An Illinois Appellate Court recently ruled that a physician’s post-operation comments to the Medical Affairs Diretor were not protected by the medical peer-review privilege. The Court issued this ruling despite the fact that the physician making the comments later participated in formal peer-review committee meetings. See Tunca v. Painter, 980 N.E.2d 1132 (Ill. App. Ct. 2012).
The peer-review privilege in Tunca arose in an atypical case-setting. Plaintiff Dr. Tunca, a surgeon specializing in gynecological oncology, cut a patient’s femoral artery during surgery to remove an ovarian tumor. Defendant Dr. Painter, a vascular surgeon, later repaired the cut by performing a femoral-femoral bypass. After the surgery, Dr. Painter informed the Medical Affairs Director that Dr. Tunca had negligently and inadvertently severed the patient’s artery during the first operation. Dr. Painter later made similar comments to other medical staff. These comments were made in June 2006, and the hospital’s peer-review committee reviewed the incident in February 2007.
Illinois’ peer-review statute provides that “all information, interviews, reports, statements,” etc. are “privileged and strictly confidential.” 735 Ill. Comp. Stat. 5/8-2101. Dr. Tunca sued Dr. Painter alleging that Painter’s comments were slanderous and violated Illinois’ peer-review statute. The appellate court, however, held that Dr. Painter’s post-operation comments were not protected by the peer-review statute. The court narrowly interpreted the statute to protect from compelled disclosure only those statements made while a committee is actually engaged in the peer-review process. Statements made before the peer-review process begins or after it ends fall outside the peer-review privilege.
The court reiterated that information obtained after a medical incident but before the peer-review process formally begins is not privileged; nor does this information transform into privileged material when it is later reported to a peer-review committee. Even statements made in anticipation of a peer-review process are not covered. Simply put, the peer-review privilege does not protect letters, emails, declarations, and statements made before the peer-review process formally begins.
PoP Analysis. Even though the Tunca case arose in a defamation setting, it contains lessons for in-house and outside counsel representing medical providers in malpractice settings. This case follows so many other decisions that narrowly interpret privilege rules and statutes. Physicians routinely discuss post-incident information for purposes of learning what occurred and preventing repeat incidents, which is the same goal as the peer-review process. Yet, these statements are not privileged unless made after formal institution of medical peer-review proceedings. Counsel should endeavor to train physicians and medical staff regarding how to handle post-incident comments and discussions. While not all states follow Illinois’ strict statutory construction, the Tunca case should serve as caution in all peer-review situations.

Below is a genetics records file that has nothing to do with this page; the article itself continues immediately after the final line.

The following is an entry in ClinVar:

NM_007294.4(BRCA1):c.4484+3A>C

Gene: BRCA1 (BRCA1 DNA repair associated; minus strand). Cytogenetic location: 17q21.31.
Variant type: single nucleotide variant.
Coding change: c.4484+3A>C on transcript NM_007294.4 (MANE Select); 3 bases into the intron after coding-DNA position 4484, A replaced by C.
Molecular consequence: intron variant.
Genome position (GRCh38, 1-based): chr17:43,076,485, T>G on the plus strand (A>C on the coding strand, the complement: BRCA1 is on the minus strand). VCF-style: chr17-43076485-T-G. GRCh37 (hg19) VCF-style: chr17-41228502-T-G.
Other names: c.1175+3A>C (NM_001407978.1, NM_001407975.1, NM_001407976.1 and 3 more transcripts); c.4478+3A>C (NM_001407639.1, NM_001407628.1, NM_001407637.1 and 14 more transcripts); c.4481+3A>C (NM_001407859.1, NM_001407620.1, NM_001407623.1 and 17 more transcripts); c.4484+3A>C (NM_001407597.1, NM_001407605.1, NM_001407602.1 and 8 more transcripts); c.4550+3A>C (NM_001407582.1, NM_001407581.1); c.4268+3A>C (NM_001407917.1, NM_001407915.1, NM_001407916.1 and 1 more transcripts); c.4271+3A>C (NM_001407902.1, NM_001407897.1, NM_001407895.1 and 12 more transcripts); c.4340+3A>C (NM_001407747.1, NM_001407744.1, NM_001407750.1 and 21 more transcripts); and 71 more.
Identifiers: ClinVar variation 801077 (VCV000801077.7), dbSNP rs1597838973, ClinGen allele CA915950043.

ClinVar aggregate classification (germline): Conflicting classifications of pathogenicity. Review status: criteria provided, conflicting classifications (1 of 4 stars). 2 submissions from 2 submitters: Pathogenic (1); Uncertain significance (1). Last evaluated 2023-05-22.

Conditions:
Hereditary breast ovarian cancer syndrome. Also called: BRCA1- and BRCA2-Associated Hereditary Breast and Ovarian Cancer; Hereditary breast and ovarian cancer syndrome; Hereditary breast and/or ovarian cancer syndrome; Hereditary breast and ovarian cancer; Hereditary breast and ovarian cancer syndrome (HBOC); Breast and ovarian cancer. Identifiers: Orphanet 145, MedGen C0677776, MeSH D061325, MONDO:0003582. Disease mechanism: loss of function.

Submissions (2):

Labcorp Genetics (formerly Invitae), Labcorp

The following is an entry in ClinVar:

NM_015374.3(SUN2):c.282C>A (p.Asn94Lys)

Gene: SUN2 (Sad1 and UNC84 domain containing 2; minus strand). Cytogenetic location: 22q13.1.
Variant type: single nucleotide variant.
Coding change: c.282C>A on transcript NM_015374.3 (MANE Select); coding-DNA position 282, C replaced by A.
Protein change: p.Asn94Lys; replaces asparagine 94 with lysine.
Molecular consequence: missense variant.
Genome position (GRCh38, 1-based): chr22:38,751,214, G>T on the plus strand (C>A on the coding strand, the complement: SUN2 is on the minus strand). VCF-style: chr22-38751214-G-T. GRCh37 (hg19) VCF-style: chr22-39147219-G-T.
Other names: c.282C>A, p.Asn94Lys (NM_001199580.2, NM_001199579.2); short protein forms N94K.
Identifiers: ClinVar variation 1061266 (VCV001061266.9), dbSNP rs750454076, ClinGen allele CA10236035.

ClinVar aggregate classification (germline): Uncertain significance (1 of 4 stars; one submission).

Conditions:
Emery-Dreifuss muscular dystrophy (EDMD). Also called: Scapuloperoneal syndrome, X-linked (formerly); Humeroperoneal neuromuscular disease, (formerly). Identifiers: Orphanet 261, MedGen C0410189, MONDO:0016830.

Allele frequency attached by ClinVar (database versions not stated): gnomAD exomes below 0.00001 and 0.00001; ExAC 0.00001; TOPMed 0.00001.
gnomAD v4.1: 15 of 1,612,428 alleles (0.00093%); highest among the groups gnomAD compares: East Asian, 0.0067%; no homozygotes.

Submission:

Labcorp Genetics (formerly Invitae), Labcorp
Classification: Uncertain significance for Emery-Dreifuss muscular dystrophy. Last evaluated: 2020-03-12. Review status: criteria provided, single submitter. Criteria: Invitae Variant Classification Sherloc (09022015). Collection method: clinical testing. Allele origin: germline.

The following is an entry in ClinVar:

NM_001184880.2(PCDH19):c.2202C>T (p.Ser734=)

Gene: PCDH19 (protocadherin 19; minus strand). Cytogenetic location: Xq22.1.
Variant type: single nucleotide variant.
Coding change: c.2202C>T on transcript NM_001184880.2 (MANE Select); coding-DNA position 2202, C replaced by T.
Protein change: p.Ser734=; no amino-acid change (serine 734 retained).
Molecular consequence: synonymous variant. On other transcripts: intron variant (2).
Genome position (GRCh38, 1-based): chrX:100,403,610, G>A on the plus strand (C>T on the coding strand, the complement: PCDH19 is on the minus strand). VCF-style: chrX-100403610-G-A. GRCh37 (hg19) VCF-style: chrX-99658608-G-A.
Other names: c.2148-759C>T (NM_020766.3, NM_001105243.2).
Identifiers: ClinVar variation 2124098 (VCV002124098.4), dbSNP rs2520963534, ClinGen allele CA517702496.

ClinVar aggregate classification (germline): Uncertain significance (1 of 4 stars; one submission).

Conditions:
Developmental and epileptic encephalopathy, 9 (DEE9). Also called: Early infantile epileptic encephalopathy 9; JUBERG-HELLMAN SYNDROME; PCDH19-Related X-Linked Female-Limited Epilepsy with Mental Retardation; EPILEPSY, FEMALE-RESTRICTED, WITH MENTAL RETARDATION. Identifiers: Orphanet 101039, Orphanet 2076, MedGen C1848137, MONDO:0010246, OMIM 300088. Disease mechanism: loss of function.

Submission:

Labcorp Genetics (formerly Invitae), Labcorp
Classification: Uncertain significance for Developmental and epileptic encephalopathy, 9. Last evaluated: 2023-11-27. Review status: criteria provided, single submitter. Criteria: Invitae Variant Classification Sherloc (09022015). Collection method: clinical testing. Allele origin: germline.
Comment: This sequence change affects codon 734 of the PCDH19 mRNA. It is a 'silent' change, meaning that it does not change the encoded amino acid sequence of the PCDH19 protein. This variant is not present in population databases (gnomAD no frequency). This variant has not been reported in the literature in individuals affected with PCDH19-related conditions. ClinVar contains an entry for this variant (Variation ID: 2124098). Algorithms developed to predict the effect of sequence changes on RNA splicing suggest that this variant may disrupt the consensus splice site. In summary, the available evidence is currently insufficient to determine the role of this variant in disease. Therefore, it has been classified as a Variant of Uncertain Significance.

It is a deposition question that too often surprises lawyers and corporate-witness deponents. Upon return from a water or lunch recess, the deposing lawyer asks the witness: “So, tell me what you and your company’s lawyer discussed during the break?” Can the deposing lawyer ask that? Does the defending lawyer have an attorney-client privilege objection?
Are lawyer-witness deposition conferences privileged?
In-House and outside counsel focus their deposition preparation on reviewing the notice-of-deposition topics, selecting the most appropriate corporate employee for the deposition task, and preparing that witness with the boilerplate deposition “dos and don’ts.” And while many lawyers defending depositions see every break as an opportunity to consult with the witness, they neglect to consider whether these in-deposition consultations are privileged and, importantly, to prepare the witness how to answer an out-of-the break question about those consultations.